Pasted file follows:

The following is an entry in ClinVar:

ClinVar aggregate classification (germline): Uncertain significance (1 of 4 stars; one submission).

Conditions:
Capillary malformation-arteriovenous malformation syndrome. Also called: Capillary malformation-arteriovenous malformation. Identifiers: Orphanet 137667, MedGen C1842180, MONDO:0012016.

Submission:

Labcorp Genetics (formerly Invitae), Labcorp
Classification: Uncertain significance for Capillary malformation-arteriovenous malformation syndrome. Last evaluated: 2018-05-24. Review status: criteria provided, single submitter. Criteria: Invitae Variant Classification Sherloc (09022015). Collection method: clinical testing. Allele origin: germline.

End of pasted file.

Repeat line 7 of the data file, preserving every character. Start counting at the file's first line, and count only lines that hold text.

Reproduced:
Classification: Uncertain significance for Capillary malformation-arteriovenous malformation syndrome. Last evaluated: 2018-05-24. Review status: criteria provided, single submitter. Criteria: Invitae Variant Classification Sherloc (09022015). Collection method: clinical testing. Allele origin: germline.